History was made today as Nigeria officially released genetically modified (GM) cowpea, which offers protection from the pod borer pest.
It’s the first genetically modified (GM) food crop adopted in Africa outside of South Africa. The pod borer-resistant (PBR) cowpea — popularly known as beans in Nigeria — is resistant to the insect pest Maruca vitrata, which is responsible for up to 80 percent yield losses.
PBR cowpea, which was first released in Nigeria in December 2019 as the SAMPEA 20-T variety, is the product of an international partnership under the coordination of the African Agricultural Technology Foundation (AATF) that included scientists from the Institute for Agricultural Research (IAR) of Ahmadu Bello University, Zaria.
Dr. Denis Kyetere, the outgoing executive director of AATF, described the launch in Kano as a landmark event that would help Nigeria to achieve food security and also increase farmers’ incomes.
In his speech on the occasion, he said the development of PBR cowpea was a long journey that started in real terms with the acquisition of the technology.
“The national cowpea production will increase by 20 to 100 percent as has been recorded and witnessed by farmers during the national performance trials. It is estimated that 20 percent of the cowpea consumed in Nigeria is imported. With PBR cowpea, Nigeria is set to save billions in earnings,” Kyetere stated.
He explained that an increased supply of cowpea would reduce malnutrition in the country, especially among children and women as many people depend on it as rich source of protein, vitamins (thiamine) and minerals such as iron, adding the development would translate to healthy life and increased productivity among the people.
In his speech on the occasion, Minister of Agriculture and Rural Development Sabo Nanono said the Federal Government had since the beginning of the Buhari administration been working assiduously to address farming constraints in the country to improve living standard of farmers and enhance their contribution to government’s efforts to boost food security.
He described the launch of the genetically modified beans as liberation for the nation’s farmers, who he said had been faced with the incessant nightmare of dealing with the devastating impact of Maruca vitrata.
“I was reliably informed that during the 2020 cropping season, in on-farm demonstration trials in 28 sites across Adamawa, Bauchi, Kaduna, Kano, Katsina, Zamfara, Kebbi, and Plateau, results of the demonstration trials clearly indicate the agronomic superiority of the new variety resulting in high demand for seed,” Nanono said.
The government, according to the minister, is currently repositioning the country’s agricultural extension services to provide farmers with the latest information on varieties and the best options to improve agricultural productivity.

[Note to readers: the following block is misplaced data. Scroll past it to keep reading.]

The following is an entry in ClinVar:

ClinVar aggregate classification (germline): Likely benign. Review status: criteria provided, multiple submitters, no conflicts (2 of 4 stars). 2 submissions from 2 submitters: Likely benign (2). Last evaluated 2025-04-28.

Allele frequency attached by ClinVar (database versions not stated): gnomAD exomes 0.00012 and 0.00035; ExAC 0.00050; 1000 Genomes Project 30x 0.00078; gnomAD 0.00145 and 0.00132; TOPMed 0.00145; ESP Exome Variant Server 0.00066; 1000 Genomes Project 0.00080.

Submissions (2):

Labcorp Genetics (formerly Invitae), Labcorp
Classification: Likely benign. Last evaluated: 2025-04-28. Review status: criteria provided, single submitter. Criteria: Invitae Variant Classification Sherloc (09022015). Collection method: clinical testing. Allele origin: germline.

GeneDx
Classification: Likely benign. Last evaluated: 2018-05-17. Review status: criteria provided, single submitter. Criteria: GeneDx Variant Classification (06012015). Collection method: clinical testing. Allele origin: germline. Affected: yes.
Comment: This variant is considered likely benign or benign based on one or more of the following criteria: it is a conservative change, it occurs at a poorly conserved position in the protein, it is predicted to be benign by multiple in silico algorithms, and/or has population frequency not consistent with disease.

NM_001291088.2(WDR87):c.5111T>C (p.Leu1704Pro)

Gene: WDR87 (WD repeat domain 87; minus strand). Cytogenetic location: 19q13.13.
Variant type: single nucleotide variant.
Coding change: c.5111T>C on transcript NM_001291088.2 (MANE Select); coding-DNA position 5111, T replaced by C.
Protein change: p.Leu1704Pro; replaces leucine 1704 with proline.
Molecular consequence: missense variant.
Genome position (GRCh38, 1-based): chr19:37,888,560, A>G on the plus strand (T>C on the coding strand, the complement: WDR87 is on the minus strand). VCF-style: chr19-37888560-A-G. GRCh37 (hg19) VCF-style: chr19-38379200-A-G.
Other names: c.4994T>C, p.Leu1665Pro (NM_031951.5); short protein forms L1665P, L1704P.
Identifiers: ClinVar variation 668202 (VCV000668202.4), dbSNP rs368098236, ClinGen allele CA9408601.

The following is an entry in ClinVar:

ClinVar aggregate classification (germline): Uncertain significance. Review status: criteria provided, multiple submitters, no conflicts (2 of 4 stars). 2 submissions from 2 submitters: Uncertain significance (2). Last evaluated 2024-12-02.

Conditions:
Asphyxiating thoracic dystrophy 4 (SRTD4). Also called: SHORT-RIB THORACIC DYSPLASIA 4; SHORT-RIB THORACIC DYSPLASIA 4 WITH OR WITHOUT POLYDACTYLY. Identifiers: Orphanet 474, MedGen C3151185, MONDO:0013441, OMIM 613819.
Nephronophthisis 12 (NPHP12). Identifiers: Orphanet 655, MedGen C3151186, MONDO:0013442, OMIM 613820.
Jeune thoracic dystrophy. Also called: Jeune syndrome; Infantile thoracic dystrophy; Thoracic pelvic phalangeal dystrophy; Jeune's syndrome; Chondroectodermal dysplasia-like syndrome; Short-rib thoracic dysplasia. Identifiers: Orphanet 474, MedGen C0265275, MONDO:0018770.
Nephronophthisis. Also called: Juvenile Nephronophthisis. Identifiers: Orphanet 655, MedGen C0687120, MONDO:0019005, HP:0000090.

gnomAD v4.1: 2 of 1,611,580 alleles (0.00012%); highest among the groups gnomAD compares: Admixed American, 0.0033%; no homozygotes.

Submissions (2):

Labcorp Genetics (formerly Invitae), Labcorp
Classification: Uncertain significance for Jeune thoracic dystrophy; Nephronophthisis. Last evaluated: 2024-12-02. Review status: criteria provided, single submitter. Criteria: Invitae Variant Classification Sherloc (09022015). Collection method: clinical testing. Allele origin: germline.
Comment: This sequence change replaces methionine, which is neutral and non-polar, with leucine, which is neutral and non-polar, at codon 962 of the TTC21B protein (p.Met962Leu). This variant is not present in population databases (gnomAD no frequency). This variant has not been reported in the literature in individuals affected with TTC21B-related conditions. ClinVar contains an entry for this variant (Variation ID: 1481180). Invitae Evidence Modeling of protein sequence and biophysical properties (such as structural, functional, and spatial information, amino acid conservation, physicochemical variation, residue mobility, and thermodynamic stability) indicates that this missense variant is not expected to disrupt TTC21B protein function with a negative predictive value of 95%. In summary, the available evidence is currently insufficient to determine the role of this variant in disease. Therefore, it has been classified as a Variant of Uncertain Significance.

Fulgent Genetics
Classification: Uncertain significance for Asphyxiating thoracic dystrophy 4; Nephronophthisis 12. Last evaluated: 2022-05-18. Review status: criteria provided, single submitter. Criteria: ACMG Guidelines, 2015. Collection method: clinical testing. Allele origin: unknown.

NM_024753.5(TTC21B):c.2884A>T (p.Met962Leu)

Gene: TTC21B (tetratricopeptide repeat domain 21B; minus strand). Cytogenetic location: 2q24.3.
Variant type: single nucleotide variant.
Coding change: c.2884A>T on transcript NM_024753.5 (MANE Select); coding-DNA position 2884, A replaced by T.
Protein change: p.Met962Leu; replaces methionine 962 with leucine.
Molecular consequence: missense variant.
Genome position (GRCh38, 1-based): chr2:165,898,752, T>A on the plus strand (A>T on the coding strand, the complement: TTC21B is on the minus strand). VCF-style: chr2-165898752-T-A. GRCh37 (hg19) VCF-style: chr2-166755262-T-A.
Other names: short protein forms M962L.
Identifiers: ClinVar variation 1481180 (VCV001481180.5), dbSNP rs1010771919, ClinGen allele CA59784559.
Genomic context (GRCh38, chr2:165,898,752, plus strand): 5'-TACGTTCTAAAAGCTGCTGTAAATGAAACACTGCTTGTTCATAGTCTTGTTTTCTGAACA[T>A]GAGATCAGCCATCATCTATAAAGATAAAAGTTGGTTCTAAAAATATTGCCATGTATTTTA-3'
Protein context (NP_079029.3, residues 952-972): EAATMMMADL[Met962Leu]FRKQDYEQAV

The Minister of Science and Technology, Dr. Ogbonnya Onu, paid tribute to the nation’s scientists for the great work done, saying the feat had registered the country on the world map.
“Agricultural biotechnology is one of the interesting tools capable of providing a soft landing for us as a nation in the midst of growing issues of food and nutritional insecurity because it has proven that it has the ability to quickly respond to low productivity, diseases, and pest challenges as well as climate change,” Onu said.
Nigeria, he said, could only solve its food problems, which have been exacerbated by the dwindling fertility of the soil and the reliance on age-old farming methods, by thinking outside the box.
Governor Abdullahi Ganduje of Kano State also commended the efforts of Nigerian scientists from the Institute for Agricultural Research (IAR), Zaria, with support from NABDA for their selfless service that resulted in development and release of PBR Cowpea.
“In Africa generally, yields have been on perpetual decline, while in other climes, farmers are among the richest,” he said. “But here, farmers are at the lowest part of the ladder in our society struggling to feed themselves and sell what is left to [pay] for their children’s school fees.”
Saying the feat should spur the nation to take advantage of the emerging technologies and innovations in agriculture to regain lost glories and make huge economic gains alongside, he added: “Today, Nigeria is recognized as the first country in the world to release a cowpea variety that is resistant to Maruca, the destructive insect that had been a nightmare to farmers on the African continent.”
The director-general of the National Biotechnology Development Agency (NABDA), Prof. Abdullahi Mustapha, noted:“Biotechnology, as we have seen in other countries, is a tool that can enhance productivity, reduce drudgery and increase yields. This is why the Federal Government of Nigeria established the National Biotechnology Development Agency (NABDA) in 2001 to promote, coordinate and set research and development priority in biotechnology for Nigeria.”
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